Nicolas Anelka doesn’t give a shit.
It was clear for most of his career and it’s even clearer now, as he stars in his own Netflix documentary, Misunderstood.
From that perspective the title is somewhat of a misnomer; we very obviously understood from the beginning that he was a generational talent but only on his terms and, unfortunately, all too often those terms weren’t met.
But frankly, who cares? There are enough drones and automatons out there blithely complying with what the stereotype of a modern, dedicated, disciplined footballer is to last us the rest of our lives. Anelka; stupid, arrogant, badly advised, whatever you want to pin on him, he was box office in every aspect. It’s an often-forgotten part of the game; a player who talks the talk but can walk the walk whenever he finds the time.
The documentary begins from a unique perspective, wondering why you should be interested in what a periphery figure in French and English football is doing now. We are shown his kids waking up to go to school in Anelka’s current home in Dubai.
And there’s no rags-to-riches story, really, to speak of. Anelka was a coveted player from a young age but his family were always behind him and gave him the means to do so. By the age of 13 he was already recruited at Clairefontaine, France’s mythical training centre which formed the foundation of the team that won the World Cup in 1998 - a tournament that Anelka would not be selected for, a decision he met with the message that it would finally allow him to pass his driving test.
That that team eventually went on to create history doesn’t matter to him in the slightest. The fact that he did play at Euro 2000, when France went back-to-back in major tournaments, and didn’t excel despite their victory undoubtedly galls him more.
There’s much gesticulation around Anelka and his attitude towards the ability he had, how it was squandered, and in particular his complete ambivalence, and sometimes hostility, towards the media.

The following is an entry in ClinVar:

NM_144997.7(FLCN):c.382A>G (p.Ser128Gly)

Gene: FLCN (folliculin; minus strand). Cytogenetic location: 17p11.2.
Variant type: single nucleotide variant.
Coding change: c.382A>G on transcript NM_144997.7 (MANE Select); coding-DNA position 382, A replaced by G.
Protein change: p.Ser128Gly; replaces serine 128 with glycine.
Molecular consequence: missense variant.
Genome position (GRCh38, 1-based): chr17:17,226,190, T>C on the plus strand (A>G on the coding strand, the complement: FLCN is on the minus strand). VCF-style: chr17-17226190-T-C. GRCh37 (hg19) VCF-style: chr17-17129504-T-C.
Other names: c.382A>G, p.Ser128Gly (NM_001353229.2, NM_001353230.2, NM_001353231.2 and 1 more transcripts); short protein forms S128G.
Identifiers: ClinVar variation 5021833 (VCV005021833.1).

But it’s all meaningless, really. ‘Le Sulk’ was an appropriate nickname because the man doesn’t stand for utter bullshit and he called them out on it. At no point did he want to be misrepresented and it happened to him again and again. He remembers the honey trap when at Real Madrid and how Marca had him play Fifa only to run with the headline ‘Anelka finally scores… in a video game!’, referencing his poor run of form when he arrived in the Spanish capital.
But this was a £23m, 21-year-old signed by the biggest club in the world yet not provided with a locker or any training kit on his first day. It is ludicrous to think it possible now but one of the most expensive players in history had to borrow shorts to complete his first training session in front of a rabid press.
He comes as a package. He talks of his relationship and rapport with his brothers, who operate as his agent and financial consultant. The trio have frustrated literally every club he’s ever played for - Gerard Houllier, then-Liverpool manager, notoriously ceased negotiations to sign him permanently in 2002 because his brothers had been actively courting him around Europe - but Anelka doesn’t care. He doesn’t trust anyone else other than family to look after his affairs, and given he is clearly a private man in that regard, it makes logical sense.
The denouement of the piece is the French collapse at the 2010 World Cup, a disastrous campaign under a certifiable coach in Raymond Domenech who chose to pin his own ineptitude on a single man. But the key to understanding Anelka isn’t in his incessant arguments, but in those who appear in the documentary to go to bat for him.
Thierry Henry, Patrice Evra, Manu Petit, Patrick Vieira, Robert Pires… the list of French legends discussing him as a player, but more pertinently, as a man, is striking. Someone this dislikeable wouldn’t be entertained by some of the greatest players of the 21st century. And yet, when Domenech chose to exile him, the rest of the team sided with Anelka, refused to train, and left the astrology-believing buffoon to address the media alone. When, years later, the coach is forced to admit that the thing it was claimed Anelka had said, well, he hadn’t really, it’s tacit admittance that Anelka wasn’t really the problem at all.
And, again, in the controversial ‘quenelle’ incident, where his explanation isn’t entirely convincing but the court case exonerated him and still he was publicly pilloried. It’s understandable that he has set himself up in opposition to who he feels has wronged him and trusts very few people.
The documentary, given it’s all about him, doesn’t dive into the details of the times where he was clearly in the wrong but you wouldn’t expect it to. What it does do is provide Anelka a platform to attempt to right some wrongs, and it achieves that well. And it also serves as a reminder that footballers used to be beings of independent thought, of attitude, and of charisma. Football misses players like Nicolas Anelka.